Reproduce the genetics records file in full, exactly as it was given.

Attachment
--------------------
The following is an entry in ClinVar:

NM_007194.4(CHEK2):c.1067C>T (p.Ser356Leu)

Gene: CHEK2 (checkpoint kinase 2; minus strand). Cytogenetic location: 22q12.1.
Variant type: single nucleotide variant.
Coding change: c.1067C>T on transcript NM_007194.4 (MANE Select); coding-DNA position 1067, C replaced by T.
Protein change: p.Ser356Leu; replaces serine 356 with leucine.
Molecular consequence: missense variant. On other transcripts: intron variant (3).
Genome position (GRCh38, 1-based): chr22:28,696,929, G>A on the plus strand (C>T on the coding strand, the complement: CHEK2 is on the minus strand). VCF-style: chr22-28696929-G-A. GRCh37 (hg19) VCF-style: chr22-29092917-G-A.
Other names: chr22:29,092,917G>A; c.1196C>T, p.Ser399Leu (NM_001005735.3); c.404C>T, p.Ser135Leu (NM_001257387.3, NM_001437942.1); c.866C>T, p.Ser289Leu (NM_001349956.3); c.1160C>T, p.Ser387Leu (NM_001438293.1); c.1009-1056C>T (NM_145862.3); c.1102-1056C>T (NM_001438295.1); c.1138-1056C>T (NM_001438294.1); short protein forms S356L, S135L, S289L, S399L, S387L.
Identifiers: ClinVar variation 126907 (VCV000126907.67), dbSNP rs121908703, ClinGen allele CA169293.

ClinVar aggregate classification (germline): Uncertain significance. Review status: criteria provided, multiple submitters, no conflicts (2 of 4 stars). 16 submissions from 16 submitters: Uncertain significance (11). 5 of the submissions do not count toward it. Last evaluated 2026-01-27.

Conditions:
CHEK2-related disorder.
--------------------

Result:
The following is an entry in ClinVar:

NM_007194.4(CHEK2):c.1067C>T (p.Ser356Leu)

Gene: CHEK2 (checkpoint kinase 2; minus strand). Cytogenetic location: 22q12.1.
Variant type: single nucleotide variant.
Coding change: c.1067C>T on transcript NM_007194.4 (MANE Select); coding-DNA position 1067, C replaced by T.
Protein change: p.Ser356Leu; replaces serine 356 with leucine.
Molecular consequence: missense variant. On other transcripts: intron variant (3).
Genome position (GRCh38, 1-based): chr22:28,696,929, G>A on the plus strand (C>T on the coding strand, the complement: CHEK2 is on the minus strand). VCF-style: chr22-28696929-G-A. GRCh37 (hg19) VCF-style: chr22-29092917-G-A.
Other names: chr22:29,092,917G>A; c.1196C>T, p.Ser399Leu (NM_001005735.3); c.404C>T, p.Ser135Leu (NM_001257387.3, NM_001437942.1); c.866C>T, p.Ser289Leu (NM_001349956.3); c.1160C>T, p.Ser387Leu (NM_001438293.1); c.1009-1056C>T (NM_145862.3); c.1102-1056C>T (NM_001438295.1); c.1138-1056C>T (NM_001438294.1); short protein forms S356L, S135L, S289L, S399L, S387L.
Identifiers: ClinVar variation 126907 (VCV000126907.67), dbSNP rs121908703, ClinGen allele CA169293.

ClinVar aggregate classification (germline): Uncertain significance. Review status: criteria provided, multiple submitters, no conflicts (2 of 4 stars). 16 submissions from 16 submitters: Uncertain significance (11). 5 of the submissions do not count toward it. Last evaluated 2026-01-27.

Conditions:
CHEK2-related disorder.